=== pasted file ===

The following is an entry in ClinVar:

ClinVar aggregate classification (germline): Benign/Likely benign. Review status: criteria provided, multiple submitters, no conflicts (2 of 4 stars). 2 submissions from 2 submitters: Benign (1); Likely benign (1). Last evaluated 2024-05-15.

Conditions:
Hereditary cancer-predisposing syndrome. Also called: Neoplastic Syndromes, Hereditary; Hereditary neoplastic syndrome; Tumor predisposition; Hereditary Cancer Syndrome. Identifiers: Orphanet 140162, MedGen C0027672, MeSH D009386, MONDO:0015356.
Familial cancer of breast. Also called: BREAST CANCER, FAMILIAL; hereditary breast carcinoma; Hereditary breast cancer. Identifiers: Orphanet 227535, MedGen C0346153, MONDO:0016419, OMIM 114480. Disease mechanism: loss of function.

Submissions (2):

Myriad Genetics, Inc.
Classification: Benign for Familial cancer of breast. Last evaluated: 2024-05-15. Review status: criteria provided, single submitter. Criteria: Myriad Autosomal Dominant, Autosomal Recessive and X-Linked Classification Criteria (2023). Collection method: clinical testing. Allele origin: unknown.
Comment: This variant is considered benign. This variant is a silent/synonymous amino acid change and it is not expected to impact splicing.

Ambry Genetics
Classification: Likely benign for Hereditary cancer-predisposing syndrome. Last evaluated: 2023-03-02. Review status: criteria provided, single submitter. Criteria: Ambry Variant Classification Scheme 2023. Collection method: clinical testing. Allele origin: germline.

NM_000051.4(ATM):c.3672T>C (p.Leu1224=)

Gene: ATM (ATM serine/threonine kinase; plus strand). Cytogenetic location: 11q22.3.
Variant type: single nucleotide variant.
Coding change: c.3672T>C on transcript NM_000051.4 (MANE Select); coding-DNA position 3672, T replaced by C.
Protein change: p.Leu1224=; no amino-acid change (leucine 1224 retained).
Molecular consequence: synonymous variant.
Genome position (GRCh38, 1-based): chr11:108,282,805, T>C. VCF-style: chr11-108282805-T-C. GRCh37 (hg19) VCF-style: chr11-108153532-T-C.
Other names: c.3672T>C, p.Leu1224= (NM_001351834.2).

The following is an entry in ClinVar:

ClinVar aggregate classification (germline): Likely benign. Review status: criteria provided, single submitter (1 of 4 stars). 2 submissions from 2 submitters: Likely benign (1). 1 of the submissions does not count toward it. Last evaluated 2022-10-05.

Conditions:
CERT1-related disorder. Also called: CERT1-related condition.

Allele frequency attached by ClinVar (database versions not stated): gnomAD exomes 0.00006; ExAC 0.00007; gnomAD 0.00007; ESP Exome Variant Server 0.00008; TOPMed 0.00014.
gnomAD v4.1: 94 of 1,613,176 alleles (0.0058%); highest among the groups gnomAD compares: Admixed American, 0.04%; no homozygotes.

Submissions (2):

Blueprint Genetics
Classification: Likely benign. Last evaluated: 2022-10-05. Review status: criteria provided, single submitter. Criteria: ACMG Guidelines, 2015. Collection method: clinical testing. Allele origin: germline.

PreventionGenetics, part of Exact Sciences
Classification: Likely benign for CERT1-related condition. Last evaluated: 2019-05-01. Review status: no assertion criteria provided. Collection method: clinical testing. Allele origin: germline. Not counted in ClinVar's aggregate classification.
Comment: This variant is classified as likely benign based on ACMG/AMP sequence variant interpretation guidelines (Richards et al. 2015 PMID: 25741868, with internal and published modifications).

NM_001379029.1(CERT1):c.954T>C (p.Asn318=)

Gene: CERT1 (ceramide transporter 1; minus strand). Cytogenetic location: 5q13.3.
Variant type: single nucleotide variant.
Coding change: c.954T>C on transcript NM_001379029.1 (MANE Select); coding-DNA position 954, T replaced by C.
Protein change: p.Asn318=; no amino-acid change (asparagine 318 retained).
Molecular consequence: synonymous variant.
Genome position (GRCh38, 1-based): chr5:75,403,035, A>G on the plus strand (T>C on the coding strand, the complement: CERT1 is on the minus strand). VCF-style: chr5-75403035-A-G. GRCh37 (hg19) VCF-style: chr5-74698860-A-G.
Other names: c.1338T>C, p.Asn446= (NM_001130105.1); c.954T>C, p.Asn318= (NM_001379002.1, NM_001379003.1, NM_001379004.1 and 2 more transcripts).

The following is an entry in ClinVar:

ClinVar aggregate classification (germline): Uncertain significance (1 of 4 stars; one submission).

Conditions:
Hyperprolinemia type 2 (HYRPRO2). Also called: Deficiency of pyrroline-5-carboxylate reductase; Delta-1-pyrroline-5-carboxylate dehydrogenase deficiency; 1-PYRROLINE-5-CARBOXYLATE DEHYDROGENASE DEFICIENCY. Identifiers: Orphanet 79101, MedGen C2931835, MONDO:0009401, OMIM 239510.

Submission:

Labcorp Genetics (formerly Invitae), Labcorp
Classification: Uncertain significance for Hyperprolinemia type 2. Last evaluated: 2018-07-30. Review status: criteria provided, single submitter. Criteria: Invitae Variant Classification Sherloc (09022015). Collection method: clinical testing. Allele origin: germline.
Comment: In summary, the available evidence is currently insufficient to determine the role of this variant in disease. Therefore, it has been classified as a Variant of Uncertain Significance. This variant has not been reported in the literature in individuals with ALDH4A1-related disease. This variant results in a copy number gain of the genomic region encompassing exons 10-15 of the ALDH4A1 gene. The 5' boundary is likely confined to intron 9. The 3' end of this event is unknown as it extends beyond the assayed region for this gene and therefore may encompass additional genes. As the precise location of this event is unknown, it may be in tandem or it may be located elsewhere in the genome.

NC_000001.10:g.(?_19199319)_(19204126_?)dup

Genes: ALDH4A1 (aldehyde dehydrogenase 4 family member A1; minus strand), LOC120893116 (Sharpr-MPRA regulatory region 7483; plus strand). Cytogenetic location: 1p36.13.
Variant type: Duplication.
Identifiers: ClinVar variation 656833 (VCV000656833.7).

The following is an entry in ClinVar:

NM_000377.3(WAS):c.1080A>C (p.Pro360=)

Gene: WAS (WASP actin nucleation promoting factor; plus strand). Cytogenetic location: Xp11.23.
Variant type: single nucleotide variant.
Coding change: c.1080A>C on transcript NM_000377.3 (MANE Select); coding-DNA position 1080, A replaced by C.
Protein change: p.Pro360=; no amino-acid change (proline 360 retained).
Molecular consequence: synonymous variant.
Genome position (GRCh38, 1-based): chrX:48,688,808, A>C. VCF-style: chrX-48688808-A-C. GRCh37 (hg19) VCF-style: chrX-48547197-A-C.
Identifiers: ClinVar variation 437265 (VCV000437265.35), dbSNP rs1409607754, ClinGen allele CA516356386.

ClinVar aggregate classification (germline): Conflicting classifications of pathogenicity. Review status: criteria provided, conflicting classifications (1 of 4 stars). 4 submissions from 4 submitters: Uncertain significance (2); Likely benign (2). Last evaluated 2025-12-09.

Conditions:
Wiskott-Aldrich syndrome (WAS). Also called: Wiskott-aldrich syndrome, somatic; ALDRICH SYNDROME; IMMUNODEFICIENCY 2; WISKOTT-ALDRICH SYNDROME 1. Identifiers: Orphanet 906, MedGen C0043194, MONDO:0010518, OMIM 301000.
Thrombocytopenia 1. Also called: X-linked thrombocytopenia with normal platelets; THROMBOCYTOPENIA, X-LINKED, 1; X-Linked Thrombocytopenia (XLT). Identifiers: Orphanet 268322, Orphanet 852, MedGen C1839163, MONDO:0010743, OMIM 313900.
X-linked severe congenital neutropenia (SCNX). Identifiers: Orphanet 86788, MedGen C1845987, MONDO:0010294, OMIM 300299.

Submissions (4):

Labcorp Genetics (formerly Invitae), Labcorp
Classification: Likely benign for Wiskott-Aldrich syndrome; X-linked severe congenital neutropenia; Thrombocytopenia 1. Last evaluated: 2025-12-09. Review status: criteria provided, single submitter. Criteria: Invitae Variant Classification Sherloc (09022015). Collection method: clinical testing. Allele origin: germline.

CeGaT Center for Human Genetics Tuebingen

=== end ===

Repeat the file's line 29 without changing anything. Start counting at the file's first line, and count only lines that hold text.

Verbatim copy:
PreventionGenetics, part of Exact Sciences